Previous studies have suggested less cardioprotective benefit of aspirin in adults with diabetes, raising concerns about “aspirin resistance” and potentially reduced effectiveness for prevention of cardiovascular disease (CVD).
To examine differences in platelet response to aspirin by diabetes status.
Design, Setting, Participants
We examined platelet response before and after aspirin (81 mg/day for 14 days) in 2113 adults (175 with diabetes, 1,938 without diabetes), in the Genetic Study of Aspirin Responsiveness cohort, who had family history of early-onset CVD.
Main Outcome Measures
In vivo platelet activation (urinary thromboxane B2), in vitro platelet aggregation to agonists (arachidonic acid, adenosine diphosphate, collagen), and platelet function analyzer-100 closure time.
Although adults with diabetes had higher in vivo platelet activation before aspirin, the reduction in in vivo platelet activation after aspirin was similar in those with vs without diabetes. Likewise, the reduction in multiple in vitro platelet measures was similar after aspirin by diabetes status. In regression analyses adjusted for age, sex, race, BMI, smoking, platelet counts, and fibrinogen levels, in vivo platelet activation remained higher in adults with vs without diabetes after aspirin ( P = 0.04), but this difference was attenuated after additional adjustment for preaspirin levels ( P = 0.10). No differences by diabetes status were noted for any of the in vitro platelet measures after aspirin in fully adjusted models that also accounted for preaspirin levels.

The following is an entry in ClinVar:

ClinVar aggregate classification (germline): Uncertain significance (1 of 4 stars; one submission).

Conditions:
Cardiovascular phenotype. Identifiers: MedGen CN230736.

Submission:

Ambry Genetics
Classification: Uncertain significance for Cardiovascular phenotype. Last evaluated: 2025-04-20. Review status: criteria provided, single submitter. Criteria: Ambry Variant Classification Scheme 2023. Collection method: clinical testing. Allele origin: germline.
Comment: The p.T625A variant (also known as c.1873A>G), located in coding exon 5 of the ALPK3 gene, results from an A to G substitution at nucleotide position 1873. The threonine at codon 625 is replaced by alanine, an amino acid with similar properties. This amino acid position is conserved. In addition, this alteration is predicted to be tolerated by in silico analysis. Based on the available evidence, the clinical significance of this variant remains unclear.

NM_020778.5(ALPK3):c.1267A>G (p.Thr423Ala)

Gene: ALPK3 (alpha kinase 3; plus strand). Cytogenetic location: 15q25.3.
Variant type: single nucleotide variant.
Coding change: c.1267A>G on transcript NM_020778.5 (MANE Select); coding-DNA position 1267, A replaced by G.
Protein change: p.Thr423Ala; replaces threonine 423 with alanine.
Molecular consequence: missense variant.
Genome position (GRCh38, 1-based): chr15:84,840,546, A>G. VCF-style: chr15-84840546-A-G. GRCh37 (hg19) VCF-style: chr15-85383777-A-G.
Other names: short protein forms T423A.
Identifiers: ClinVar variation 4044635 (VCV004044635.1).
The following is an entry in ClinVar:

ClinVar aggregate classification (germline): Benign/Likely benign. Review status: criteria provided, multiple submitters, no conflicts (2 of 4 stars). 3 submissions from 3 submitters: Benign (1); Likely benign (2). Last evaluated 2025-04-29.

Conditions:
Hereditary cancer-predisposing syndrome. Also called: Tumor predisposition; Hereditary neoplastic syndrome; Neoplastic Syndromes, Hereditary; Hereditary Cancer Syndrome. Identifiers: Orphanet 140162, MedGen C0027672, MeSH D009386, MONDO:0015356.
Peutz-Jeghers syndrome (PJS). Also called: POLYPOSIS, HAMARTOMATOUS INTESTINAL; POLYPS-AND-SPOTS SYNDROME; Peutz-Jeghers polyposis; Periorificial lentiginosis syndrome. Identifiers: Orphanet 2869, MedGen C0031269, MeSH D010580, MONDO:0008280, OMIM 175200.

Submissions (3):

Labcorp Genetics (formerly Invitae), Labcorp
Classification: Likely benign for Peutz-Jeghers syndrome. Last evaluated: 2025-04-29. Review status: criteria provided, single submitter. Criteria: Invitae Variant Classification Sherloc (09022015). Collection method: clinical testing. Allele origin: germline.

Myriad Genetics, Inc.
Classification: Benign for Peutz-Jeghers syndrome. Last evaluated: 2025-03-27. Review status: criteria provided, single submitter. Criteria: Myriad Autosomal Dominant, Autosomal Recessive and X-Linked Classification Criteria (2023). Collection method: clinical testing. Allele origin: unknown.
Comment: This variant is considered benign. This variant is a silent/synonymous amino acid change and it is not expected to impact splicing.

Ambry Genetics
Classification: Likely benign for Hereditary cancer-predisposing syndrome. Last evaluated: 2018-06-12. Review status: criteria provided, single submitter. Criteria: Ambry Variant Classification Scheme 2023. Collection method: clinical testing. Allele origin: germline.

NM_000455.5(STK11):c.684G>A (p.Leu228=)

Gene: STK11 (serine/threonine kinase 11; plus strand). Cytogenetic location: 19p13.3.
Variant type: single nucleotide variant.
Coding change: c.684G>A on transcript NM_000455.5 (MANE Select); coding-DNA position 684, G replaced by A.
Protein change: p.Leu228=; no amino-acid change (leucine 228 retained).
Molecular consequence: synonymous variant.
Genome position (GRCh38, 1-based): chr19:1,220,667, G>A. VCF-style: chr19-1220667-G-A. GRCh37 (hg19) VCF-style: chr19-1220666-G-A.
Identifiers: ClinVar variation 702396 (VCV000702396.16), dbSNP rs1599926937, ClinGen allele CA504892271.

In vitro platelet response to aspirin does not differ by diabetes status, suggesting no intrinsic differences in platelet response to aspirin. Instead, factors extrinsic to platelet function should be investigated to give further insights into aspirin use for primary prevention in diabetes.